Hearing Ability of Poultry

Small and Backyard Flocks May 05, 2015 Print Friendly and PDF

Written by: Dr. Jacquie Jacob, University of Kentucky

Most birds, including chickens, hear well. Birds have ears on both sides of their heads, and unlike humans, birds do not have external flaps on their ears. Instead, the opening of the ear is covered by a special tuft of feathers. These feathers protect the ear without impairing perception of sound. Waterfowl can close the openings of their ears before diving.

Parts of the head of a chicken

Figure 1. Location of the ears on a chicken (left) and a turkey (right). Photo of chicken from Jacquie Jacob, University of Kentucky; photo of turkey from Sally Noll, University of Minnesota

Chicken embryos generally begin hearing on day 12 of incubation. For the first few days after hatching, chicks tend to eat very little as they explore an area and learn what is safe to eat and what is not. When chicks are raised with a mothering hen, the hen helps the chicks identify foods by making specific sounds known as auditory clues. If chicks are raised without a hen, tapping sounds increase feeding behavior, presumably because such sounds imitate the pecking noise of a mother hen.

Similarly, when researchers played hen vocalizations over speakers placed near feed, chicks exposed to the recordings had heavier body weights than flock mates that were not exposed to the recordings. Performance differences were no longer detected after the sounds were discontinued (at nine days after hatching). The chicks were presumably attracted to the vocalizations of the hen and spent more time near the speakers, where the food was.

Like mammals, birds have an outer ear, a middle ear, and an inner ear. The outer ear collects sound waves and channels them into the middle ear. The middle ear is separated from the outer ear by a membrane often referred to as the eardrum. The sound waves make the eardrum vibrate. These vibrations are then picked up by the middle ear and transferred to the inner ear. Instead of the three bones of the mammalian middle ear, the avian middle ear has a single structure of bone and cartilage known as the columella. It is the columella that transfers the vibrations to the inner ear. The inner ear is responsible for the initial analysis of the vibrations. The columella transmits the vibrations to the cochlea in the inner ear, where special nerve endings receive it and transmit the information to the auditory nerve. The auditory nerve sends the information to the part of the brain that recognizes the information as sound.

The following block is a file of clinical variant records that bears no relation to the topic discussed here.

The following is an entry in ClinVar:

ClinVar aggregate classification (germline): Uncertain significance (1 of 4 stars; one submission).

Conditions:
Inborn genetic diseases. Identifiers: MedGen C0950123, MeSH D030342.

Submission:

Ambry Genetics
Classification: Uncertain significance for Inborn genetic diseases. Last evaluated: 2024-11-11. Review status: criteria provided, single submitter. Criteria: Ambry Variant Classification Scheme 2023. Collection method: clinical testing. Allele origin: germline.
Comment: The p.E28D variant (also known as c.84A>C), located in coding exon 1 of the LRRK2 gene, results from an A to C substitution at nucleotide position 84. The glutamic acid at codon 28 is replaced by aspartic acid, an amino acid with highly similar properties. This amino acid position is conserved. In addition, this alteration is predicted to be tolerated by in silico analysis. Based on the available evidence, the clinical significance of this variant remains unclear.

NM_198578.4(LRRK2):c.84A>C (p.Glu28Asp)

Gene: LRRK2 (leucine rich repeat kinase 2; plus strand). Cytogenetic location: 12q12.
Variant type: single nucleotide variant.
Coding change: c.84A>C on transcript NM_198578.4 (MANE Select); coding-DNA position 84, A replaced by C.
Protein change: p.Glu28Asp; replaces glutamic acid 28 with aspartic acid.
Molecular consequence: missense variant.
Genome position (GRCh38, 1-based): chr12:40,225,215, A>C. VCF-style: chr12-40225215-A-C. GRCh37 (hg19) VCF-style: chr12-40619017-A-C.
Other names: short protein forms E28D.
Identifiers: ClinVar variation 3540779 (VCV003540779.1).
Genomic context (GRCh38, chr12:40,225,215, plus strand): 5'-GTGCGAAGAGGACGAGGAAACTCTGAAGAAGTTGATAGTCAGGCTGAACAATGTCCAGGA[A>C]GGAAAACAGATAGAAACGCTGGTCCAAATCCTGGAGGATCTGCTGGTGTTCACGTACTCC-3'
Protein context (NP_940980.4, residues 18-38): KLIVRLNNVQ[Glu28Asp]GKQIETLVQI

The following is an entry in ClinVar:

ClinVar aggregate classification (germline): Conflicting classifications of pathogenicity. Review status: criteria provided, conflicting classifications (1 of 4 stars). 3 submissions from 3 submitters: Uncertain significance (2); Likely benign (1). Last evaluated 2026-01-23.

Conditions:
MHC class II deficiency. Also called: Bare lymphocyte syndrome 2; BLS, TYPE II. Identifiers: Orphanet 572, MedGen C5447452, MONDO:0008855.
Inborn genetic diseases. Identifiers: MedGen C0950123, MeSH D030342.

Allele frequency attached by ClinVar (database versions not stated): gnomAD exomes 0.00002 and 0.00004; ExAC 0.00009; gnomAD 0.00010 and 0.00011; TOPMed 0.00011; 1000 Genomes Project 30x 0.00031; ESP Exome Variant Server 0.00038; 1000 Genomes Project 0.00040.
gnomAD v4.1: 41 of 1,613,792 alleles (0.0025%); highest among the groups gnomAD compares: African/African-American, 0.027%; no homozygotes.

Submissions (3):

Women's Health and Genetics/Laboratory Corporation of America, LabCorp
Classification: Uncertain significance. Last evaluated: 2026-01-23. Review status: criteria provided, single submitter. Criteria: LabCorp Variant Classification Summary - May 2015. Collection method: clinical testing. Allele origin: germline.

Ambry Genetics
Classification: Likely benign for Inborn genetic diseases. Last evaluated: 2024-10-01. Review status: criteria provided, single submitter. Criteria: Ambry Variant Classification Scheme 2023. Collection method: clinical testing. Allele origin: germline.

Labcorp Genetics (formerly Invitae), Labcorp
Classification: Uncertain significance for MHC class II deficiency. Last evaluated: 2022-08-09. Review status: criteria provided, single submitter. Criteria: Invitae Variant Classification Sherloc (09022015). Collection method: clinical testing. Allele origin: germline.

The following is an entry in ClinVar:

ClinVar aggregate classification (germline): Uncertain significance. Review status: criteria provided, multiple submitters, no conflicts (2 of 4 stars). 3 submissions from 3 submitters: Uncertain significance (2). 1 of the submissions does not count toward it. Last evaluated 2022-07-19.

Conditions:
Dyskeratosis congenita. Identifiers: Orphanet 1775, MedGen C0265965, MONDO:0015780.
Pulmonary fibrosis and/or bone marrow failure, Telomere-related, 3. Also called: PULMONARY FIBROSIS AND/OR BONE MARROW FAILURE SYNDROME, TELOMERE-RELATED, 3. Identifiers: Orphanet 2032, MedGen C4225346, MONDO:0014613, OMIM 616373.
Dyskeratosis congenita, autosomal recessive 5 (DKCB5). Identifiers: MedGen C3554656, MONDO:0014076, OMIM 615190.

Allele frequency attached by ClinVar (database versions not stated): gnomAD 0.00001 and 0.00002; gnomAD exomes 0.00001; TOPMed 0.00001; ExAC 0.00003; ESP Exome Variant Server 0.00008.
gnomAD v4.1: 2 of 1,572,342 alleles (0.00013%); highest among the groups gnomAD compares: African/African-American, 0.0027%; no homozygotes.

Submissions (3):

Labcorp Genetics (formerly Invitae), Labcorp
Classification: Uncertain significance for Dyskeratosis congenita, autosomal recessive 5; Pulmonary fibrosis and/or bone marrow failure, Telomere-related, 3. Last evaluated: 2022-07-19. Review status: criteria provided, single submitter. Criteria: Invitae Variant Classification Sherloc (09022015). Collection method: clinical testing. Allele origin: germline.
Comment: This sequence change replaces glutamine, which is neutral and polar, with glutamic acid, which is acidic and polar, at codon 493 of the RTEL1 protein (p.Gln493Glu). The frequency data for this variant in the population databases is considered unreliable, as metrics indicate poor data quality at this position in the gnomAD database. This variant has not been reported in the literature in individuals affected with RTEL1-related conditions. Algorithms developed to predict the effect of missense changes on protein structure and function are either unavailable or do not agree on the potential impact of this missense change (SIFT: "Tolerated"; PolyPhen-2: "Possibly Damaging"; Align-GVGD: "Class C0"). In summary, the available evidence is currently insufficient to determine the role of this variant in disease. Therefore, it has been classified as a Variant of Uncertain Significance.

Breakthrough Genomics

The inner ear is also important in maintaining balance, a function that is particularly important for birds that fly. In addition, special ducts connect the middle ear with the roof of the mouth, regulating air pressure in the middle ear to prevent injury to the eardrum.

Human hearing loss associated with age is typically the result of damage to the sensory hair cells in the inner ear. Humans are not able to regrow damaged hair cells. In contrast, chickens are able to regrow these hair cells, and as a result, chickens are being studied for insights into treating hearing loss in humans.

Birds are able to perceive sounds more quickly than can humans. They are able to pinpoint the source of a sound by assessing the lag time between the sound's arrival at either side of the head. Due to this lag time, it is easier for birds to locate the source of a series of brief sounds than of a single continuous sound.

In a study examining the effects of noise from low-flying military aircraft on wild waterfowl, researchers measured noise levels at various distances from spring staging, breeding, and molting flocks. Researchers then monitored the birds' behavior and found that the behavior did not vary with the distance of the noise. They concluded that either the birds had become habituated to the noise, or for some reason, the noise did not appear to affect them.

The efficacy of sprayed-on biologicals, such as a coccidiosis vaccine, depends on birds consuming the product, a process that typically takes place during preening. Preening activity of chicks decreases with increasing noise levels, so it is recommended that noise levels be kept low, if possible, during the application of such biologicals.

While many producers provide laying hens with music, there is some recent research (2005) that indicates that playing classical music in the laying house can have a negative influence on the level of fearfulness. Some of the reaction to the music was related to the playing of cassette tapes. Additional research is needed to investigate the effects of different types of music, different intensities, and the use of CDs rather than cassettes.

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This work is supported by the USDA National Institute of Food and Agriculture, New Technologies for Ag Extension project.